Monolith’s forensic horror game Condemned: Criminal Origins is a bit like an aesthetic cross between Manhunt and Seven. There are deranged (supernaturally so) junkies and vagrants running around abandoned, boarded-up buildings that are liable to scare the shit out of you in dark corners with a two-by-four to the face when you least expect it. But the resemblance to Seven is what’s really fascinating, because Condemned attempted to incorporate crime scene science into its fold.
You play an FBI agent on the hunt for a serial killer, which wouldn’t necessarily put the game into the Seven territory on its own if not for the extreme, low-lighted disrepair it revels in. And maybe had I played the game back in 2006, it would’ve been terrifying. Ten years later, in a post-P.T. world, finding Condemned frightening is like being afraid of Half-Life 2. (It is also quite different to think about the context of killing addicts and homeless, whether driven by some convenient genre motivation or not, in 2016.)
It’s too bad the game’s thrust doesn’t quite work now. The enemies are governed by erratic A.I. that ruin its monster box potential (not to mention negating the nuance of dealing with conflict as a field agent), and its art and sound don’t hit the same highs and lows of something like Silent Hill. Perhaps to expect that intensity isn’t entirely fair.
Still, Condemned was a fascinating and risky idea. A horror title for the 360’s launch where guns were rare and limited to whatever ammo was in them, leaving you stuck with a bit of rebar or a lead pipe — the whole idea seems unlikely to have happened. And it was your forensic equipment, allowing you to analyze samples and pick apart clues that made it stand out.
It remains a promising bit of what could have been — if only they had gone further with it. As it stands, you have a number of tools at your disposal: a UV light, 3D scanner, a green laser tool which works similarly to the UV but for liquids, and a digital camera to upload images to a lab colleague, all of which can only be used in context-sensitive areas; the game picks which tool to use for you.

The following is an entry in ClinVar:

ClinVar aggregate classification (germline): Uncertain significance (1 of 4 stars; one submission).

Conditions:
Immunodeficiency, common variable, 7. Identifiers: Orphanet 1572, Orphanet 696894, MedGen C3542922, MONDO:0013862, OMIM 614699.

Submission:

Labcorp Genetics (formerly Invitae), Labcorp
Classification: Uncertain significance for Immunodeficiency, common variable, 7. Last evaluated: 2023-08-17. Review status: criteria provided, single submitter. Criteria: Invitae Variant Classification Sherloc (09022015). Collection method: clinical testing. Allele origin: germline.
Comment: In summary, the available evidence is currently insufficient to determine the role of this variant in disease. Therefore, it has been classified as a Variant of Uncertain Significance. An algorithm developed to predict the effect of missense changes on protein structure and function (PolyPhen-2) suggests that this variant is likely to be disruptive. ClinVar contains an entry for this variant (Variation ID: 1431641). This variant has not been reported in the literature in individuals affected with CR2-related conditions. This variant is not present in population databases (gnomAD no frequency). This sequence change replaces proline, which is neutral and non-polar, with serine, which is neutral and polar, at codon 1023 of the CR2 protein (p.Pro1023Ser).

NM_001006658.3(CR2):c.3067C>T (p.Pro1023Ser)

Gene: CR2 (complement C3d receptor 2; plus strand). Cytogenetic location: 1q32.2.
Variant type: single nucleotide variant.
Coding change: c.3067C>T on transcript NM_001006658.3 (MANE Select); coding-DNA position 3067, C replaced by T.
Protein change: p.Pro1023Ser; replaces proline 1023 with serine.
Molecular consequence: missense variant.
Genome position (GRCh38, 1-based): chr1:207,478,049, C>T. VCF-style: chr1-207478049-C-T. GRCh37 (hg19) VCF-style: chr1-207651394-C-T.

In practice it’s less actual puzzle-solving than simply an interesting way to break up the too numerous fights, not that that will stop enemies from attacking you while you’re analyzing samples and the like. It makes one wonder what, say, the Arkham games could do if Batman were actually allowed to be the world’s greatest detective.
Unfortunately, robbing you of the fun of much agency in these situations is typically what happens. They are fun as set dressing, and certainly make me interested in seeing someone do an independent take on the subject matter, with the horror focused largely on investigating crime scenes.
Sadly, it was not to be, and the series has been dormant for eight years. The science of criminal cases, or some approximation of mimicking its basics, is actually quite dull compared to killing monsters or giving yourself an ulcer from psychological trauma. Any simulation including them still has to be a game, in theory. Maybe that should change. But if there’s a reason to check out the game now that it’s backwards compatible on Xbox One, that’s it.
There is some comfort to be found in the Fincher-esque blight that permeates Condemned’s vision. The art is commendably baroque, sagging, and unkempt in its unfinished drywall and groaning concrete, tagged over in a sea of graffiti; when you’re not busy messing with your lab equipment, the detritus is almost palpable, all the more impressive in a decade-old game. For the kind of seedy, surreal procedural Condemned is going for, these fit perfectly.